Polygraphing and its application in the Conventional Investigative Process can be a contentious issue. There are many reasons for this, but ultimately, as in all things, the level of input is equivalent to the resultant product.
The bulk of research done over the years, irrespective of personal opinion, is indicative of the fact that properly conducted polygraph examinations produce findings significantly better than chance.
As such, this investigative tool has significant potential in the conventional investigative field.
Where did polygraphing come from?
The detection of lies – and the importance of truth – has long been valued and sought in decision-making processes. Inarguably, with elevated knowledge and insight, we have the ability to make improved decisions, irrespective of circumstance.
In 220 BC, Chinese subjects who were under investigation were made to chew on rice for a period of time, then spit it out. If the chewed rice was hot and lumpy, the subject was deemed truthful. If it came out dry, he was considered deceitful. This simple yet effective physiological response to threat was one of the first known starting points in the pursuit of truth, using means other than the spoken word.
Today, although methodologies and technologies are much improved, the ability of the investigator to reduce the scope of any given pool of potential suspects remains key in any investigative process. This is where professionally administered polygraph testing can be of great value, offering the most accurate means of differentiating truth from lies in the world today.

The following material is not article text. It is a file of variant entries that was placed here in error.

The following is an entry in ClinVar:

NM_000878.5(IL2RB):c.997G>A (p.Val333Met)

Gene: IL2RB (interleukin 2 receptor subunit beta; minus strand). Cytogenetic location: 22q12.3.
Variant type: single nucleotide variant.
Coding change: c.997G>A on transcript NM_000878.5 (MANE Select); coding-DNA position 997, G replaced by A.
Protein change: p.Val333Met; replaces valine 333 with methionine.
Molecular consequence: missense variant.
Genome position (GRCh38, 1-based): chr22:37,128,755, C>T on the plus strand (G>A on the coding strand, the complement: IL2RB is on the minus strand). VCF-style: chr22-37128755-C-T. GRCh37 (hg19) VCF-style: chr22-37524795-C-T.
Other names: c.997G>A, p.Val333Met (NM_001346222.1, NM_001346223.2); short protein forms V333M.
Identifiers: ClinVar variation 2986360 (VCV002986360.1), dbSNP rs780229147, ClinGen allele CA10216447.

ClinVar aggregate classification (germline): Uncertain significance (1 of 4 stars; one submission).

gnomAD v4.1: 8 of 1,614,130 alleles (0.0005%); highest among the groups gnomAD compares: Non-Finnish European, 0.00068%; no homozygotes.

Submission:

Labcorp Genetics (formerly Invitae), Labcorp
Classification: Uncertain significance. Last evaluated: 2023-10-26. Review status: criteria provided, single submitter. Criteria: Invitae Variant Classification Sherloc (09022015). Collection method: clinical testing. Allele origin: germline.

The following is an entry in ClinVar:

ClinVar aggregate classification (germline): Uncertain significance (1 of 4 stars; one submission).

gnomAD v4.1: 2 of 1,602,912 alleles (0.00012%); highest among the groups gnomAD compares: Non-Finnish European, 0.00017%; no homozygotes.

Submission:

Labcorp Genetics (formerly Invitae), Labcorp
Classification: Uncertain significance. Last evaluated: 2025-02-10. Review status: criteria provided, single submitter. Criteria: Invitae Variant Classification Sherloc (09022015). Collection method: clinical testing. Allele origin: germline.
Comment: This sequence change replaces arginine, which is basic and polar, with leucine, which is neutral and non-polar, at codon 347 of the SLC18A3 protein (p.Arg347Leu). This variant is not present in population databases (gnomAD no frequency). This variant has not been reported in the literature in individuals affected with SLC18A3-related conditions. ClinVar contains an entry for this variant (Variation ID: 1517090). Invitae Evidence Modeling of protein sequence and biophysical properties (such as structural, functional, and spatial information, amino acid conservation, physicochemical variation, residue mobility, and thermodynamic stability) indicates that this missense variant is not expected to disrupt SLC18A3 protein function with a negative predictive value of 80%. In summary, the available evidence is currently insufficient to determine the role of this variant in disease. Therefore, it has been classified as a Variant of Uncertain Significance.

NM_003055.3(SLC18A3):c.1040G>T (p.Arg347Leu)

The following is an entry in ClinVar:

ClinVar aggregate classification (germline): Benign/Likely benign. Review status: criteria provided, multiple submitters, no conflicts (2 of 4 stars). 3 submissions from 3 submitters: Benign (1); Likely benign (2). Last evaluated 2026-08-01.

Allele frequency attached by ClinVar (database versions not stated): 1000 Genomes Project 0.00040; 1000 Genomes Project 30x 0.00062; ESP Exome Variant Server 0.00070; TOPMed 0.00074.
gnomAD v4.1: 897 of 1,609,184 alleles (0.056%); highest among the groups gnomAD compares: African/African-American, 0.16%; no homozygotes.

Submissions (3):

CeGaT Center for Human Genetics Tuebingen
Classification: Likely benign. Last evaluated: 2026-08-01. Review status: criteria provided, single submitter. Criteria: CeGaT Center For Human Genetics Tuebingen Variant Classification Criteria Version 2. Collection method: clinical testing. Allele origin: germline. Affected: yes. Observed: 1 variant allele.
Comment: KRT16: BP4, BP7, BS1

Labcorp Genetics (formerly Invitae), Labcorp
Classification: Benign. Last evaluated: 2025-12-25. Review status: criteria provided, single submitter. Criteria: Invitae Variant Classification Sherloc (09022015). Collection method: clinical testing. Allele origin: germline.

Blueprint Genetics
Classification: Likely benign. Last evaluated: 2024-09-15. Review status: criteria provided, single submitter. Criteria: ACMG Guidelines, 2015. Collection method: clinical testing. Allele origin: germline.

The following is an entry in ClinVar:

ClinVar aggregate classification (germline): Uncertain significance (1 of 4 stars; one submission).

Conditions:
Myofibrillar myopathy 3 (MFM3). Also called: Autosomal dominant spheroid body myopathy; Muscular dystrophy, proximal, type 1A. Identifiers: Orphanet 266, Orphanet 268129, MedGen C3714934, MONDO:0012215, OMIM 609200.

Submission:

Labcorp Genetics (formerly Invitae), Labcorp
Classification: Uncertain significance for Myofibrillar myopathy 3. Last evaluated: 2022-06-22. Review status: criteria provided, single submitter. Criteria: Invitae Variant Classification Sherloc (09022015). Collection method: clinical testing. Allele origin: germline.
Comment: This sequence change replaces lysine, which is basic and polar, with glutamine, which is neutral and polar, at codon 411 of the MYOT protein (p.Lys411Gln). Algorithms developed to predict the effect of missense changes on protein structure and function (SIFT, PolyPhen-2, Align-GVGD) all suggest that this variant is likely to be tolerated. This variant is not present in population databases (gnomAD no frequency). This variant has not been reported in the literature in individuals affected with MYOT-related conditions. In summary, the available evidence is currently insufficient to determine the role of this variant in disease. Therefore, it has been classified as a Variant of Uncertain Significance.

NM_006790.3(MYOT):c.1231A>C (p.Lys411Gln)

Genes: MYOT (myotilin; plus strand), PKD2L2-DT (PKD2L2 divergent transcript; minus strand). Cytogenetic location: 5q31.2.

What is the polygraph?
It is not a “lie detector,” but rather an instrument that is used to measure physiological changes in relation to a stimulus or question. A good comparison may be the use of a thermometer to measure temperature changes.
In this case involuntary physiologically activity, as well as intentional, disruptive physical activity (physical attempts at countermeasures) are recorded and analysed, using various components, which are mostly attached to the subject.
How do I choose my polygraph examiner?
The most critical aspect of the entire examination is the examiner. The following is a list of “musts” which should be complied with, failing which the examiner should not be engaged:
- International accreditation/qualification
- Not exceeding the maximum number of four tests per day
- Proper test durations of 90 minutes per exam
- Willingness to have his/her work reviewed, to confirm outcome and/or quality
- Proper technology, including uninterrupted recordings, of the entire process and anti-countermeasure sensors
Is polygraphing admissible?
The only test in terms of the admissibility of any form of evidence is in terms of its relevance.
It follows that if the evidence gathered during the course of any given polygraph examination, relates to the issue under scrutiny, should therefore be admissible.
This evidence, then, has to be heard and the value thereof tested. To refuse polygraph evidence without reason, could flaw the process (See: Truworths Ltd v CCMA & others (2008) 17 LC 1. 11. 73).
Reported in (Butterworth’s)